Congress crams on health-care reform

A man holds a sign on health-care reform during a prayer breakfast on Capitol Hill in Washington, DC.

TEXT OF INTERVIEW

Kai Ryssdal: About 150 House Democrats were kept late at work yesterday. They were putting in a little extra time to get up to speed on the health-care bill. Joel Achenbach had the story for the Washington Post today. Good to have you with us.

Joel Achenbach: Kai, great to be here.

Ryssdal: Help me out here. What were these guys doing sitting down in the House basement yesterday.

Achenbach: Very unusual thing for these Congress persons because normally they get up and give speeches, but they had to sit there and listen. They had to sit in these little folding chairs in the House basement, and listen to their staff members tell them what exactly is in this health-care reform bill, America's Affordable Health Choices Act. And they had to figure out what is it that we're going to vote on here.

Ryssdal: A rarity in Congress, actually figuring out what's in the bill.

Achenbach: The amazing thing is that they couldn't even ask questions for two-and-a-half hours. They had to just listen. And they could write their questions down on a piece of paper and then later they went through all the questions one by one. This was a marathon session of about five hours interrupted by a procedural vote at 6:30. But this was pretty unusual.

Ryssdal: Theory being that they're going to have to go home and face their constituents on August recess pretty soon. And those constituents are going to ask some questions, and House members want to have the answers.

Achenbach: Not only is there a political component to this, this is a really complicated piece of legislation. They don't want to be accused of voting for something they haven't read. And I think they also genuinely understand it's historic, it's important, they want to get it right.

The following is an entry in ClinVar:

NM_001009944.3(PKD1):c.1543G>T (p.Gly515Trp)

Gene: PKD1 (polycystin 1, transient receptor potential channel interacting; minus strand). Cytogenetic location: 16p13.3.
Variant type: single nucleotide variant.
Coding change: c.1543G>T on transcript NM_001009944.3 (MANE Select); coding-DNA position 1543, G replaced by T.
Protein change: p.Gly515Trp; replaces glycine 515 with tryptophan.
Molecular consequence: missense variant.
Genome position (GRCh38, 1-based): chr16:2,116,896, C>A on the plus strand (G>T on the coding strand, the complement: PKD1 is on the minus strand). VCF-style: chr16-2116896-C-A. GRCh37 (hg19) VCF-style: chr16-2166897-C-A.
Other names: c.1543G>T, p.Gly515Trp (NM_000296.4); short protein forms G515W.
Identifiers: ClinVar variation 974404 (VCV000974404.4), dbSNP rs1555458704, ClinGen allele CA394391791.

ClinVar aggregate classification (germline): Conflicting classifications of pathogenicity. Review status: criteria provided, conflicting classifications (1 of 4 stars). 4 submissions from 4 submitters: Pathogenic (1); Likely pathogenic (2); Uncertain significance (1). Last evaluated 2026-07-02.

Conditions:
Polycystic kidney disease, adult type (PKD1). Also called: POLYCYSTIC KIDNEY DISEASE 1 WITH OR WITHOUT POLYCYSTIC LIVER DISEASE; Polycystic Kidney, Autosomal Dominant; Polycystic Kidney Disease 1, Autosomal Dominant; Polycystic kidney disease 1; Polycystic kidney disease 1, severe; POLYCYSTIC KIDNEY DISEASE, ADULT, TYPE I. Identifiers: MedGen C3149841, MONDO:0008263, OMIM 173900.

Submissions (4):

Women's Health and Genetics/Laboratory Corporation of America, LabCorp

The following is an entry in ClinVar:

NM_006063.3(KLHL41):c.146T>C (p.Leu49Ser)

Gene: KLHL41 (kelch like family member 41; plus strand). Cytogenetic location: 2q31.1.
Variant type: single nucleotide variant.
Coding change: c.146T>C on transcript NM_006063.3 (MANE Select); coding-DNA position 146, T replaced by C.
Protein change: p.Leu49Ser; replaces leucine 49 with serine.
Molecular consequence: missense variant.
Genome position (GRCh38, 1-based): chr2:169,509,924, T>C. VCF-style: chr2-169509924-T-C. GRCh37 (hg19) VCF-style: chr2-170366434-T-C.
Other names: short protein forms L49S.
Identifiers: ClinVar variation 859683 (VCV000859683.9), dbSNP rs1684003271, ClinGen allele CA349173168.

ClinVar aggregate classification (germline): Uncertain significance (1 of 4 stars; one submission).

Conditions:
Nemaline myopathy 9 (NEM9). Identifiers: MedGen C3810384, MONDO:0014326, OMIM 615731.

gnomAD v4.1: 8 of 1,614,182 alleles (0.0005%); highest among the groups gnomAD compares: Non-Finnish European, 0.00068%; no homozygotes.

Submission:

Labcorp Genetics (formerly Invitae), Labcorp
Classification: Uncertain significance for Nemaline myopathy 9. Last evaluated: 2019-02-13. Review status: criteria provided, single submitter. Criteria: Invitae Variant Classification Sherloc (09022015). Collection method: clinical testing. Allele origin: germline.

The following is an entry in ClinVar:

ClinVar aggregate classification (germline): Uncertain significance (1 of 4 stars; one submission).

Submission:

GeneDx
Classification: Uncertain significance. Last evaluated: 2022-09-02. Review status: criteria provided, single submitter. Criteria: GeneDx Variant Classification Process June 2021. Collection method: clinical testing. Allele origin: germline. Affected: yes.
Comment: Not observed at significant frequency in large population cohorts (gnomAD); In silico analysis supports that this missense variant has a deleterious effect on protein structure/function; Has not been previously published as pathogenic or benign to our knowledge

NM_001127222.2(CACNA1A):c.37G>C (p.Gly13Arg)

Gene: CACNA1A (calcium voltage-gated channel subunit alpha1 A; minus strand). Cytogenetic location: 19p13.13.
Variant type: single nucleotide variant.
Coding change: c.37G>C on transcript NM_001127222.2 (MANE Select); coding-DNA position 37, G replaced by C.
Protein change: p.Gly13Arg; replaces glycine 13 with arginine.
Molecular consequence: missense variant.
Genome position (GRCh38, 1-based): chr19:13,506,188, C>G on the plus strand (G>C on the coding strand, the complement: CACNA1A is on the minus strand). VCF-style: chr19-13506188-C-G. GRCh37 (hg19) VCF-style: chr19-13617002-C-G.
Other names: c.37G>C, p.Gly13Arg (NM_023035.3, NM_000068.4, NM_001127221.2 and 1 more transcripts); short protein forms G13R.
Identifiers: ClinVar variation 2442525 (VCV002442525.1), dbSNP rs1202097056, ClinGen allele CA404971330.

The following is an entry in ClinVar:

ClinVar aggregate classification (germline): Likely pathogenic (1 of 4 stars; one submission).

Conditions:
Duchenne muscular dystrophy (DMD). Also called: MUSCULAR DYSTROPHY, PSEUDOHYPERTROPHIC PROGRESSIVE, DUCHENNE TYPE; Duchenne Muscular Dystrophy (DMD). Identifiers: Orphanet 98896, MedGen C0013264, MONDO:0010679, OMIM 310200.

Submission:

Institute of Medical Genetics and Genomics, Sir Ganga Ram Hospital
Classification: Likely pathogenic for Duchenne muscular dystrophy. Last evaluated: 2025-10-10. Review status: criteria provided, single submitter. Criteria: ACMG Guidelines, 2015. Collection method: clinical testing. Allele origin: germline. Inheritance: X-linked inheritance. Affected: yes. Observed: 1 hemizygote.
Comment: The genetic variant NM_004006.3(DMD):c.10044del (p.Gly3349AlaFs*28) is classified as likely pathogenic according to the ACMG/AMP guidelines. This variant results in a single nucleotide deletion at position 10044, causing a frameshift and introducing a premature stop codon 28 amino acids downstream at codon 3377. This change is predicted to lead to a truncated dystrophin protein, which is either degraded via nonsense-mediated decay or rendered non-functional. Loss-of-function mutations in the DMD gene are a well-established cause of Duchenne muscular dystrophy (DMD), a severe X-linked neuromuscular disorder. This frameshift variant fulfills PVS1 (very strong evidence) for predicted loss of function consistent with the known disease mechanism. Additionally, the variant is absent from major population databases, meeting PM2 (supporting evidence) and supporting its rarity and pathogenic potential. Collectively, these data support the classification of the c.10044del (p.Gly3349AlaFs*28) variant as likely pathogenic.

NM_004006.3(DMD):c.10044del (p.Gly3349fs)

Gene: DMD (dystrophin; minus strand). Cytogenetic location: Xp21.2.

Ryssdal: It went so far as vocabulary cheat sheets, and all of this stuff. I mean, they really broke it down.

Achenbach: Well, they had a glossary that was handed out with their little packet at the beginning. But it says what is actuarial equivalent, what does that mean, what is adverse selection, what's capitation, you have to know what the F map is, all that kind of thing. This was like a graduate seminar for some of these folks.

Ryssdal: All Democrats, right?

Achenbach: It was the Democratic caucus. Yes. It wasn't so much that they excluded the Republicans, as it was this was organized by the Democratic caucus. And not every House member sat through the entire thing. But the attendance was remarkably good in the hallway. We were not allowed inside, it was all off the record. But we sat in the hallway, and we talked to them when they came out. The one thing that jumped out at me is just how proud they were that they sat there and listened to their staff for so long.

Ryssdal: A teach-in in the basement of the Capital last night. Joel Achenbach is a staff writer for the Washington Post. He blogs for the paper as well. Joel, thanks a lot.

Achenbach: Thank you.

About the author

Kai Ryssdal is the host and senior editor of Marketplace, public radio’s program on business and the economy.

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